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Push / Pull solenoid resonator

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4pyros

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The spring return may be slow. If you what a faster pull than put a resister in series with the coil. I thought you needed a doide to get a 50% duty cycle? Andy
 

ericgibbs

Well-Known Member
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The spring return may be slow. If you what a faster pull than put a resister in series with the coil. I thought you needed a doide to get a 50% duty cycle? Andy

hi Andy,
Connecting the 555 as shown in the diagram will give a 50/50% cycle
 

4pyros

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Most Helpful Member
hi Andy,Connecting the 555 as shown in the diagram will give a 50/50% cycle
Thanks for letting me know. I wounder if a 50/50% duty cycle is best for this app now that we know the solenoid is spring return? Andy
 

KMoffett

Well-Known Member
Thanks for letting me know. I wounder if a 50/50% duty cycle is best for this app now that we know the solenoid is spring return? Andy

Looks like the spring-return will limit the the operating frequency. The return period will be constant, no matter how fast you try to pulse the solenoid...unless you pulse it so fast that the core never completes a full throw. Spadez never described what (s)he was trying to accomplish with a pulsing solenoid. ????
Ken
 

Spadez

New Member
Hi,

Sorry I will be a little more clear now, because even at the start of the thread I wasnt 100% clear on what I needed. Im doing a project at university which involves mechanically "decoupling" two pistons from one another. In order to simulate the recriprocating motion I was going to propose a system which used a solenoid, and therefore needed a circuit to drive the solenoid back and forth.

I understand that this isnt a good application for a solenoid, but I want to prove this before I go on to other ideas. A smaller "on" duty would allow me to achive higher frequencies, but im not sure how much more this would complicate the circuit.
 
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KMoffett

Well-Known Member
I can't visualize what you're trying to do from "mechanically "decoupling" two pistons from one another". But, if you want to continue with the solenoid idea, use two solenoids, back-to-back with their cores connected along the same axis. Pulse one solenoid to push out and the other to pull in. Drive with two square waves 180° out of phase.

Ken
 

4pyros

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Most Helpful Member
A smaller "on" duty would allow me to achive higher frequencies, but im not sure how much more this would complicate the circuit.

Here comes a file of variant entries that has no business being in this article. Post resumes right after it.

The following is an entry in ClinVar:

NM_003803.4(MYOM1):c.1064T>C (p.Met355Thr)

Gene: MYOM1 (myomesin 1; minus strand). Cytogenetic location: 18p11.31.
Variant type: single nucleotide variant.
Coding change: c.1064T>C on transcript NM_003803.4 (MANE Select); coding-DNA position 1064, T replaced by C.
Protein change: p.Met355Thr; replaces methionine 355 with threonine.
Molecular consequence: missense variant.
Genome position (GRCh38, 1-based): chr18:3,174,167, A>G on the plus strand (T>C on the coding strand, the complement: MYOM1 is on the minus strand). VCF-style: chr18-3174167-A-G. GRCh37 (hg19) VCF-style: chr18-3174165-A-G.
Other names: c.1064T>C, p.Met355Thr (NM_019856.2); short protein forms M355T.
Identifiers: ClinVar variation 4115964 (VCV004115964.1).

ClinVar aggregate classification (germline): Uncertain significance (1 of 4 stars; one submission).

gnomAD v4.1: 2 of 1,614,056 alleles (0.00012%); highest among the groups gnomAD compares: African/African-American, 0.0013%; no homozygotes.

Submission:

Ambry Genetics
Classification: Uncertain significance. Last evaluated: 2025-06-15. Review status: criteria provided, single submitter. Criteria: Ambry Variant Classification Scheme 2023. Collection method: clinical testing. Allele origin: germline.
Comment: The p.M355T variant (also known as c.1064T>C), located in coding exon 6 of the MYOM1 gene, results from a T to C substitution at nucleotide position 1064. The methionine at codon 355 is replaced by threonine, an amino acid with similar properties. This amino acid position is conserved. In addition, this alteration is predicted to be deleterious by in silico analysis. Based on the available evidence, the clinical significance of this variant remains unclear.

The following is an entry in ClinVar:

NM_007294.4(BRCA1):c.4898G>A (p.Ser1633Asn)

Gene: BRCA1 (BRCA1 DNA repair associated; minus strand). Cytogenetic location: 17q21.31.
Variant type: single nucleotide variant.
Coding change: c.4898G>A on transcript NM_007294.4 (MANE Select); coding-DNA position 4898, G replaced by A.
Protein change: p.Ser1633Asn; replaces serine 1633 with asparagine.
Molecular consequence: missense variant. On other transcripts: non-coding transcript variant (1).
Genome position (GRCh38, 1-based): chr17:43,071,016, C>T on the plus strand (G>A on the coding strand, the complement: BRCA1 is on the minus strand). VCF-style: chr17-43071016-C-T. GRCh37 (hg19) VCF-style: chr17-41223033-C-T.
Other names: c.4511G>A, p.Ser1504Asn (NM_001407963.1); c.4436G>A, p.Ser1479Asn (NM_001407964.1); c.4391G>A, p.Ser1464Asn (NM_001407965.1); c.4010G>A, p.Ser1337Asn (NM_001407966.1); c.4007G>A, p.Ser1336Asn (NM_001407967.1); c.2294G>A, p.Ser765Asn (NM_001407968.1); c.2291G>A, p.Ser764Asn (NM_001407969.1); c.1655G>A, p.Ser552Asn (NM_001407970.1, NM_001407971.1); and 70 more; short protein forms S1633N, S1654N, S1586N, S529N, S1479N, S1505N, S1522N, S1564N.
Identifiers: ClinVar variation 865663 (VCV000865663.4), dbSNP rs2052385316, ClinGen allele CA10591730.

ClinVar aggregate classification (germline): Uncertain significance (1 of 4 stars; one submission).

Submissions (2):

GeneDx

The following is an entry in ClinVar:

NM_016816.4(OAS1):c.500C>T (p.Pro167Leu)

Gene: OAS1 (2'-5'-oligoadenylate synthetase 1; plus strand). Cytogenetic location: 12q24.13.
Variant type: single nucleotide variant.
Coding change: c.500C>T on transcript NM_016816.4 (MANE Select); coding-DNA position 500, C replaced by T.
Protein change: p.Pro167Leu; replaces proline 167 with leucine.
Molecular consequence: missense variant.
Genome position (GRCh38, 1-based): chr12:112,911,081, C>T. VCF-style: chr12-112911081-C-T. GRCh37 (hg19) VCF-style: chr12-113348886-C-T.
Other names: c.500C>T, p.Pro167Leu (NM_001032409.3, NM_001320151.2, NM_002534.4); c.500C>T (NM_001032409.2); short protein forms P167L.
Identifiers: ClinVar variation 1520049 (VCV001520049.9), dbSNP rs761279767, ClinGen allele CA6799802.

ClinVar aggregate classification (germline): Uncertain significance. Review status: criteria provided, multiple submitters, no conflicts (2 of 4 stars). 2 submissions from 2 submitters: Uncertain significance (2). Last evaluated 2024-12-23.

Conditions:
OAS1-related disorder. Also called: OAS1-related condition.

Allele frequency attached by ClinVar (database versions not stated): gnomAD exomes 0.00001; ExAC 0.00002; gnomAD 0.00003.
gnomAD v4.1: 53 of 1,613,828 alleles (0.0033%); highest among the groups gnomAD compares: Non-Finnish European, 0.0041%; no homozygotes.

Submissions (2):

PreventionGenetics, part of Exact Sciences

Its just a matter of how you hookup the 555 timer. It looks like you can change it in the sim. The question will be how long does the pulse need to be to drive the solenoid all the way out but you can make that ajustible too.

With the 555 timer you can adjust both the pulse length and the frequency. Andy
 

ericgibbs

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Most Helpful Member
Hi,

Sorry I will be a little more clear now, because even at the start of the thread I wasnt 100% clear on what I needed. Im doing a project at university which involves mechanically "decoupling" two pistons from one another. In order to simulate the recriprocating motion I was going to propose a system which used a solenoid, and therefore needed a circuit to drive the solenoid back and forth.

I understand that this isnt a good application for a solenoid, but I want to prove this before I go on to other ideas. A smaller "on" duty would allow me to achive higher frequencies, but im not sure how much more this would complicate the circuit.

hi,
A clip from a circuit that shows how to configure the 555 for pulse width & freq
 

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Spadez

New Member
Just to double check, is it ok to use the IRL540 mosfet?

Also, using your diagram I have worked out the resistors and caps I need. Is it right that the period will be the same for both on and off cycles? Also is it correct that the output is on pin 3 like I have circled in my attachment?

Hi,

From the quoted diagram, what capacitor goes on pin5?

Also, is the 0V in the green box showing that there is also a ground connection to pin1 (and the branches?)

Thank you.
 

ericgibbs

Well-Known Member
Most Helpful Member
Hi,

From the quoted diagram, what capacitor goes on pin5?

Also, is the 0V in the green box showing that there is also a ground connection to pin1 (and the branches?)

Thank you.

hi,
A 10nF will be OK on pin5, the 0V is the common connection to the power supply
 
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